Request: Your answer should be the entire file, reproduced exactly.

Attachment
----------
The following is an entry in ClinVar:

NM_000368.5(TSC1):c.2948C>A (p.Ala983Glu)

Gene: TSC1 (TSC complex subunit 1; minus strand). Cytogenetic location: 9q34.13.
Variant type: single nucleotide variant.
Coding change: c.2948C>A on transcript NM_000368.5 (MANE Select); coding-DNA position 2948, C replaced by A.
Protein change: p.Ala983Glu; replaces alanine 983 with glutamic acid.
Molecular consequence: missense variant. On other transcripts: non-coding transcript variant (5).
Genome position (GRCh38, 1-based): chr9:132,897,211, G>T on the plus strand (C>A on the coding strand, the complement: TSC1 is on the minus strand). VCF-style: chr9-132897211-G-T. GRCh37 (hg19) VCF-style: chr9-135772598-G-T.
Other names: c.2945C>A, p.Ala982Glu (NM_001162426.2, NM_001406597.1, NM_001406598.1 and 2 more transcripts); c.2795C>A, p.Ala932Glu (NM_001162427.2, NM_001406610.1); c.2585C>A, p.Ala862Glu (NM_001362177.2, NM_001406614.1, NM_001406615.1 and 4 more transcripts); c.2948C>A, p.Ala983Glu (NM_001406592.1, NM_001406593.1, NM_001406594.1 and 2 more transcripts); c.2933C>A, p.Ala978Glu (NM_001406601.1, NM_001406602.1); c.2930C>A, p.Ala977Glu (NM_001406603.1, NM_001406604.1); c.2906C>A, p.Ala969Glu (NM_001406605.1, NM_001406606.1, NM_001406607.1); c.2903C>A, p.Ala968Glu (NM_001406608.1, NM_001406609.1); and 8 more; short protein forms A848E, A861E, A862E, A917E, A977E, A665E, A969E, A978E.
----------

The following is an entry in ClinVar:

NM_000368.5(TSC1):c.2948C>A (p.Ala983Glu)

Gene: TSC1 (TSC complex subunit 1; minus strand). Cytogenetic location: 9q34.13.
Variant type: single nucleotide variant.
Coding change: c.2948C>A on transcript NM_000368.5 (MANE Select); coding-DNA position 2948, C replaced by A.
Protein change: p.Ala983Glu; replaces alanine 983 with glutamic acid.
Molecular consequence: missense variant. On other transcripts: non-coding transcript variant (5).
Genome position (GRCh38, 1-based): chr9:132,897,211, G>T on the plus strand (C>A on the coding strand, the complement: TSC1 is on the minus strand). VCF-style: chr9-132897211-G-T. GRCh37 (hg19) VCF-style: chr9-135772598-G-T.
Other names: c.2945C>A, p.Ala982Glu (NM_001162426.2, NM_001406597.1, NM_001406598.1 and 2 more transcripts); c.2795C>A, p.Ala932Glu (NM_001162427.2, NM_001406610.1); c.2585C>A, p.Ala862Glu (NM_001362177.2, NM_001406614.1, NM_001406615.1 and 4 more transcripts); c.2948C>A, p.Ala983Glu (NM_001406592.1, NM_001406593.1, NM_001406594.1 and 2 more transcripts); c.2933C>A, p.Ala978Glu (NM_001406601.1, NM_001406602.1); c.2930C>A, p.Ala977Glu (NM_001406603.1, NM_001406604.1); c.2906C>A, p.Ala969Glu (NM_001406605.1, NM_001406606.1, NM_001406607.1); c.2903C>A, p.Ala968Glu (NM_001406608.1, NM_001406609.1); and 8 more; short protein forms A848E, A861E, A862E, A917E, A977E, A665E, A969E, A978E.